Sunday, January 18, 2009


Rev. Dr. Martin Luther King Jr., as expressed in one of his most famous speeches, looked forward to a day when a man would be judged by the content of his character instead of the color of his skin. Though some who continue to operate under the mantle Dr. King was asked to wear contend that there is still much to do, I think much of what Dr. King longed to see has come.

I was born in south Mississippi in the 50s. That was a culture where the "N" word was the accepted vernacular for any dark-skinned person. I used it too. I remember a time, around first grade when I first realized that it was a word that could be used to hurt people. My family moved to Arkansas a couple of years later and as the 60s began to turn everything upside down, we struggled to let go of that word and the kind of thinking that went with it. My dad went along with the change too and taught me that God, who made us all and sent His Son Jesus to die for us all, judges us all alike. He would often remark that "there are 'good' and 'bad' in every race." That was his way, I think, of teaching me that racism was wrong and I'm glad he did.

There's a million things I could say and that have been said about this business of race and I'm just writing a blog entry, so I'll let it go with this...

Our country has a shameful mark on its history. We may never be able to look at each other without the shadow of that shared memory filtering the space between us. But considering Barack Obama will become our President this week, from my perspective, our culture has come a long, long way. And I'm happy to have seen it.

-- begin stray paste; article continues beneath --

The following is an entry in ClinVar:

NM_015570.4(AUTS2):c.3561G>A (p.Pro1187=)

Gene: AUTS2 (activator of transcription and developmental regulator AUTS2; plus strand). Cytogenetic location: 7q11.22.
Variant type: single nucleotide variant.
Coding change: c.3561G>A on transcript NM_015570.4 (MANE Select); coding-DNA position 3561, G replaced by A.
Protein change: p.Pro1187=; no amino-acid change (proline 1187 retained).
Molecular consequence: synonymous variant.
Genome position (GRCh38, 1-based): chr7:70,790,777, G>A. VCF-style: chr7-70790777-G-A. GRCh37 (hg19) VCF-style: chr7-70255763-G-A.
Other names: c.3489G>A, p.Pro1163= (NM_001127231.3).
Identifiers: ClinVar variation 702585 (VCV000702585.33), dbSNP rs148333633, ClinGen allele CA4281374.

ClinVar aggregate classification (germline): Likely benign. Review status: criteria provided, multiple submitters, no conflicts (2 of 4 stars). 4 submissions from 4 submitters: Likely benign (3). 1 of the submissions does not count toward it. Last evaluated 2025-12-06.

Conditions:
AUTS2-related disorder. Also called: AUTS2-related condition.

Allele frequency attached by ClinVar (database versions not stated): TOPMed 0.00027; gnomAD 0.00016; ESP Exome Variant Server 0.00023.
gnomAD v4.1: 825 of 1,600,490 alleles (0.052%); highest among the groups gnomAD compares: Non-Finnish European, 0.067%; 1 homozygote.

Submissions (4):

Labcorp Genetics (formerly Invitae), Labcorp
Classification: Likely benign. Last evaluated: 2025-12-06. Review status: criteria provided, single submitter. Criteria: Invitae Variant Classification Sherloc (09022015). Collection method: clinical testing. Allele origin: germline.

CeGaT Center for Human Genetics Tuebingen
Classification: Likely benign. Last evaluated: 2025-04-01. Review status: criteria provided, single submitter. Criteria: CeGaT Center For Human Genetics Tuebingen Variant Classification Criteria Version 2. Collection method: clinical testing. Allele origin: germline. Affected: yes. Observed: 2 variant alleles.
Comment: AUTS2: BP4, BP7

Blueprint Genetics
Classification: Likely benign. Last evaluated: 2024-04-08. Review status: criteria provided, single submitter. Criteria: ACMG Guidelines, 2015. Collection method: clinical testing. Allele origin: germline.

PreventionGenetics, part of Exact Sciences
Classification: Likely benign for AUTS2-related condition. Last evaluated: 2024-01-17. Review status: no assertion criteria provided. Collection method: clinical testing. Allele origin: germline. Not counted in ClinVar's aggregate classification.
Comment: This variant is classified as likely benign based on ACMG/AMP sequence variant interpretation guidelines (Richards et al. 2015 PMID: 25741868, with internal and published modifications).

1. So here's my question related to MLK day and Inauguration day. I almost posted this on my blog but I'm chicken and thought I'd get flamed.

    It's ironic that these two days were so close together.

    The one thing that MLK preached, as you said is that he believed that people should be identified by their character over the color of their skin. That's on Monday.

    On Tuesday, many people celebrated the swearing in of a President mostly because of the color of his skin.

    I find this inconsistent.

  2. I thought about that too. The struggling optimist in me (and it is always a struggle) likes to believe that the celebration over Obama's win, from the racial view, is the acknowledgment that the country did not vote *against* his color, as we almost certainly would have in, say, 1984. If so, then it's consistent with Dr. King's vision, I think. One step closer to a "color agnostic" world.